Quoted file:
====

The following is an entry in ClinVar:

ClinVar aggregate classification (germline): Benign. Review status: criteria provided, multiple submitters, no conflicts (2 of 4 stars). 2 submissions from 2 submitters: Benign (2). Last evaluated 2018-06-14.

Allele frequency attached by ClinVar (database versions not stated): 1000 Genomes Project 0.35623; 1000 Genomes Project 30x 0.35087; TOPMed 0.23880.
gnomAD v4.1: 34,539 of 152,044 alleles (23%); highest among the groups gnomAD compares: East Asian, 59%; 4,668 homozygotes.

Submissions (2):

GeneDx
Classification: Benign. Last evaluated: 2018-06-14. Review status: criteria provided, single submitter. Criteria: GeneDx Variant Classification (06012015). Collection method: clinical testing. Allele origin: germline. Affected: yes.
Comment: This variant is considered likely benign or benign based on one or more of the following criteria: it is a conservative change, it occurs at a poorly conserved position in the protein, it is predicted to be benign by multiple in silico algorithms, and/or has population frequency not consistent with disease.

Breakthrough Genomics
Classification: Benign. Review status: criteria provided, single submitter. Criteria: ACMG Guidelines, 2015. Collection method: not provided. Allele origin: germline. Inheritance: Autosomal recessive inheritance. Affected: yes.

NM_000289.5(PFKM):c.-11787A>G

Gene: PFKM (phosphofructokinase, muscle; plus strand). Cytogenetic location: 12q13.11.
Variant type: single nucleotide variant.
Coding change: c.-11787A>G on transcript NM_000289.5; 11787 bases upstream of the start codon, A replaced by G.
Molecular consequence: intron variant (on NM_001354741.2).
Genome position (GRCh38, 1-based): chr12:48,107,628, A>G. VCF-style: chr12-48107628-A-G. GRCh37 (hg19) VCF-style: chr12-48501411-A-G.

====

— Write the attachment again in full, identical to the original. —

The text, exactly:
The following is an entry in ClinVar:

ClinVar aggregate classification (germline): Benign. Review status: criteria provided, multiple submitters, no conflicts (2 of 4 stars). 2 submissions from 2 submitters: Benign (2). Last evaluated 2018-06-14.

Allele frequency attached by ClinVar (database versions not stated): 1000 Genomes Project 0.35623; 1000 Genomes Project 30x 0.35087; TOPMed 0.23880.
gnomAD v4.1: 34,539 of 152,044 alleles (23%); highest among the groups gnomAD compares: East Asian, 59%; 4,668 homozygotes.

Submissions (2):

GeneDx
Classification: Benign. Last evaluated: 2018-06-14. Review status: criteria provided, single submitter. Criteria: GeneDx Variant Classification (06012015). Collection method: clinical testing. Allele origin: germline. Affected: yes.
Comment: This variant is considered likely benign or benign based on one or more of the following criteria: it is a conservative change, it occurs at a poorly conserved position in the protein, it is predicted to be benign by multiple in silico algorithms, and/or has population frequency not consistent with disease.

Breakthrough Genomics
Classification: Benign. Review status: criteria provided, single submitter. Criteria: ACMG Guidelines, 2015. Collection method: not provided. Allele origin: germline. Inheritance: Autosomal recessive inheritance. Affected: yes.

NM_000289.5(PFKM):c.-11787A>G

Gene: PFKM (phosphofructokinase, muscle; plus strand). Cytogenetic location: 12q13.11.
Variant type: single nucleotide variant.
Coding change: c.-11787A>G on transcript NM_000289.5; 11787 bases upstream of the start codon, A replaced by G.
Molecular consequence: intron variant (on NM_001354741.2).
Genome position (GRCh38, 1-based): chr12:48,107,628, A>G. VCF-style: chr12-48107628-A-G. GRCh37 (hg19) VCF-style: chr12-48501411-A-G.